## Starter Files

Download lab08.zip. Inside the archive, you will find starter files for the questions in this lab, along with a copy of the OK autograder.

## Inheritance

### Question 1: Checking account

Consider the `Account` class provided below, which represents the attributes and behaviors of a bank account.

``````class Account:
"""A bank account that allows deposits and withdrawals.

>>> eric_account = Account('Eric')
>>> eric_account.deposit(1000000)   # depositing my paycheck for the week
1000000
>>> eric_account.transactions
[('deposit', 1000000)]
>>> eric_account.withdraw(100)      # buying dinner
999900
>>> eric_account.transactions
[('deposit', 1000000), ('withdraw', 100)]
"""

interest = 0.02

def __init__(self, account_holder):
self.balance = 0
self.holder = account_holder
self.transactions = []

def deposit(self, amount):
"""Increase the account balance by amount and return the
new balance.
"""
self.transactions.append(('deposit', amount))
self.balance = self.balance + amount
return self.balance

def withdraw(self, amount):
"""Decrease the account balance by amount and return the
new balance.
"""
self.transactions.append(('withdraw', amount))
if amount > self.balance:
return 'Insufficient funds'
self.balance = self.balance - amount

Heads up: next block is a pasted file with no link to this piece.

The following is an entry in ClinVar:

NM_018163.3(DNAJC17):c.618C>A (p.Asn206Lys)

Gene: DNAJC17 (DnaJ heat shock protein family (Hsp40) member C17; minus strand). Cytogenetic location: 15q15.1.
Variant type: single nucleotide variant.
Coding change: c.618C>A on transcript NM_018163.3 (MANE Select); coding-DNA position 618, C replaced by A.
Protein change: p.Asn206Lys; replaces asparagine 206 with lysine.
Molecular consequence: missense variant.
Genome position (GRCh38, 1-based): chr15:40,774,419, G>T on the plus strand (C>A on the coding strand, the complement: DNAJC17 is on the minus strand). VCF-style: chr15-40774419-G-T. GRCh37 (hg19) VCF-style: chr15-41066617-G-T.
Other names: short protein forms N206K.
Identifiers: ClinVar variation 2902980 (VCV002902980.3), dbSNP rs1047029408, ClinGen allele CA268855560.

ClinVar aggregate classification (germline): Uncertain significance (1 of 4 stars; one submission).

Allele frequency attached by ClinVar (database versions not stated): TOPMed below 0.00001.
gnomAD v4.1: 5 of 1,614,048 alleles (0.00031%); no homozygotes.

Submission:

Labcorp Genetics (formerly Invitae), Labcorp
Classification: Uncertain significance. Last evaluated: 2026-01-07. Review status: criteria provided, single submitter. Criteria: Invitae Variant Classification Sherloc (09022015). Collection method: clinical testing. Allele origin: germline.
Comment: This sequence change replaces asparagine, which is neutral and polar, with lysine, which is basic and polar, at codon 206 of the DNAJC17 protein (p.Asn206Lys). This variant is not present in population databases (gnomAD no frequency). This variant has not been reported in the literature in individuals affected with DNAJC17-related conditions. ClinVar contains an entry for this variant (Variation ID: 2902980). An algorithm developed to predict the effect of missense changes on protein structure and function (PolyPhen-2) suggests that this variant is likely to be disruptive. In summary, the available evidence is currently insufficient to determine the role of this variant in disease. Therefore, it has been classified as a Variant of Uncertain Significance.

return self.balance``````

We want to create a new class called `CheckingAccount` which inherits from `Account`. We'd like to be able to cash checks to our `CheckingAccount`. To do this, you will have to implement the following:

1. Implement the `Check` class's `__init__` and `mark_deposited` methods, which represents a check that can be deposited into an account. Read the doctests in the `Check` class to learn about the behavior of these methods. Hint: Think about what sort of attributes our `Check` class should have.
2. Implement the `CheckingAccount` class's `deposit_check` method. It will take a `Check` object as an argument.

• If the check was already deposited, print `The police have been notified`
• If the check is NOT payable to the checking account holder, print `The police have been notified`
• Otherwise, mark the check as deposited and deposit the amount into the checking account